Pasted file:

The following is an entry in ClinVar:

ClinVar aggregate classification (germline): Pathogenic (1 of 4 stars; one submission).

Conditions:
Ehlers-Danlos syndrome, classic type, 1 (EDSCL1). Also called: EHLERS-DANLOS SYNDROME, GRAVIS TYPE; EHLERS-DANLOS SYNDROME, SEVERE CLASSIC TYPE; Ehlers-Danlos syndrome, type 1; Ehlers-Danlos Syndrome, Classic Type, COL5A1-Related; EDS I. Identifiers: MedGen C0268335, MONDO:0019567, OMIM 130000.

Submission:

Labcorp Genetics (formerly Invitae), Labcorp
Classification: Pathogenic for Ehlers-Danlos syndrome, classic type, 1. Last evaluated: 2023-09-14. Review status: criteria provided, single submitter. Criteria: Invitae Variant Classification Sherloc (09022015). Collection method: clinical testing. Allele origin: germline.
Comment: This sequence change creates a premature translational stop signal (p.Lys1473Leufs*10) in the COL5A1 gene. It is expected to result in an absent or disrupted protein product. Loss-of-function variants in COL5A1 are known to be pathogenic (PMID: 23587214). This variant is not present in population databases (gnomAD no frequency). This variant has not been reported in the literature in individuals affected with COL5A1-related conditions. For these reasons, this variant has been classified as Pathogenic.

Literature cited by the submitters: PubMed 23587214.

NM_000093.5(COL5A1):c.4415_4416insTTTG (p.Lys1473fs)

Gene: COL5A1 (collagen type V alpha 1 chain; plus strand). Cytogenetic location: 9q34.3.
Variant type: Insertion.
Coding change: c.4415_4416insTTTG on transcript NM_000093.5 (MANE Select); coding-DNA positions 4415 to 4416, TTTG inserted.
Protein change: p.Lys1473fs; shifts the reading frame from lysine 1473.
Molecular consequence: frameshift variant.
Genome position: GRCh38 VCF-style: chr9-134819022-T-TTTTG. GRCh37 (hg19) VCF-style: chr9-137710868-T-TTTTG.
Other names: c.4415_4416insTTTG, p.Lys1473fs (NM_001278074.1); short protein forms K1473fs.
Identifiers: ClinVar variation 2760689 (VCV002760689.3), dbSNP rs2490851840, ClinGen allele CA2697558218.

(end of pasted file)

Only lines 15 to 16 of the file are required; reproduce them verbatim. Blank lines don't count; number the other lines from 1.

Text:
Molecular consequence: frameshift variant.
Genome position: GRCh38 VCF-style: chr9-134819022-T-TTTTG. GRCh37 (hg19) VCF-style: chr9-137710868-T-TTTTG.